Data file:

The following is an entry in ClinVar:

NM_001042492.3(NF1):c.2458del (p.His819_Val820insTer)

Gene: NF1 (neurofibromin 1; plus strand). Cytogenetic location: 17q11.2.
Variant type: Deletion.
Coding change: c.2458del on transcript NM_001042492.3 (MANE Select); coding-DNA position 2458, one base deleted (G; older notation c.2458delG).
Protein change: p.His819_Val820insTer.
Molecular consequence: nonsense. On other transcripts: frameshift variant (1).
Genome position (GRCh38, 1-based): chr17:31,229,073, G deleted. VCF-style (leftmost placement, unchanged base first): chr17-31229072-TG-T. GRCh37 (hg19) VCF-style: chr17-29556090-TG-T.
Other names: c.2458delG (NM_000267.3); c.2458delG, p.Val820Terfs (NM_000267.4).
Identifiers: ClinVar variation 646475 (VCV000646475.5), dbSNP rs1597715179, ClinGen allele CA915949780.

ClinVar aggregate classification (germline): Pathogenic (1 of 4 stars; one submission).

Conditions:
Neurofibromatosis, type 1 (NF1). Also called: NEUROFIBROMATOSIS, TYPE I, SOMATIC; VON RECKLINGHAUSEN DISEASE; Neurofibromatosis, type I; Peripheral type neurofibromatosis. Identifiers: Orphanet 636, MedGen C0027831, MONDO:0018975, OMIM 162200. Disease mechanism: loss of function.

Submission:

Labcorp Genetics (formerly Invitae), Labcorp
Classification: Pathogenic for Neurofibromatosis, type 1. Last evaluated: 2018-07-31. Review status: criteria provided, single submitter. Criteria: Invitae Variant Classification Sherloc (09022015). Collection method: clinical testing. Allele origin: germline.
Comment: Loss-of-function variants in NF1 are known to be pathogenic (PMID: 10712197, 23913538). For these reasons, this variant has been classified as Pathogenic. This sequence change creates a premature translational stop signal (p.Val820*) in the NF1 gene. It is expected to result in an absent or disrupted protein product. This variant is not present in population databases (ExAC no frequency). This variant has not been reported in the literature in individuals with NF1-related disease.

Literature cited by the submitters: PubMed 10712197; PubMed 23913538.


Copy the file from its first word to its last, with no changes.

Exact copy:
The following is an entry in ClinVar:

NM_001042492.3(NF1):c.2458del (p.His819_Val820insTer)

Gene: NF1 (neurofibromin 1; plus strand). Cytogenetic location: 17q11.2.
Variant type: Deletion.
Coding change: c.2458del on transcript NM_001042492.3 (MANE Select); coding-DNA position 2458, one base deleted (G; older notation c.2458delG).
Protein change: p.His819_Val820insTer.
Molecular consequence: nonsense. On other transcripts: frameshift variant (1).
Genome position (GRCh38, 1-based): chr17:31,229,073, G deleted. VCF-style (leftmost placement, unchanged base first): chr17-31229072-TG-T. GRCh37 (hg19) VCF-style: chr17-29556090-TG-T.
Other names: c.2458delG (NM_000267.3); c.2458delG, p.Val820Terfs (NM_000267.4).
Identifiers: ClinVar variation 646475 (VCV000646475.5), dbSNP rs1597715179, ClinGen allele CA915949780.

ClinVar aggregate classification (germline): Pathogenic (1 of 4 stars; one submission).

Conditions:
Neurofibromatosis, type 1 (NF1). Also called: NEUROFIBROMATOSIS, TYPE I, SOMATIC; VON RECKLINGHAUSEN DISEASE; Neurofibromatosis, type I; Peripheral type neurofibromatosis. Identifiers: Orphanet 636, MedGen C0027831, MONDO:0018975, OMIM 162200. Disease mechanism: loss of function.

Submission:

Labcorp Genetics (formerly Invitae), Labcorp
Classification: Pathogenic for Neurofibromatosis, type 1. Last evaluated: 2018-07-31. Review status: criteria provided, single submitter. Criteria: Invitae Variant Classification Sherloc (09022015). Collection method: clinical testing. Allele origin: germline.
Comment: Loss-of-function variants in NF1 are known to be pathogenic (PMID: 10712197, 23913538). For these reasons, this variant has been classified as Pathogenic. This sequence change creates a premature translational stop signal (p.Val820*) in the NF1 gene. It is expected to result in an absent or disrupted protein product. This variant is not present in population databases (ExAC no frequency). This variant has not been reported in the literature in individuals with NF1-related disease.

Literature cited by the submitters: PubMed 10712197; PubMed 23913538.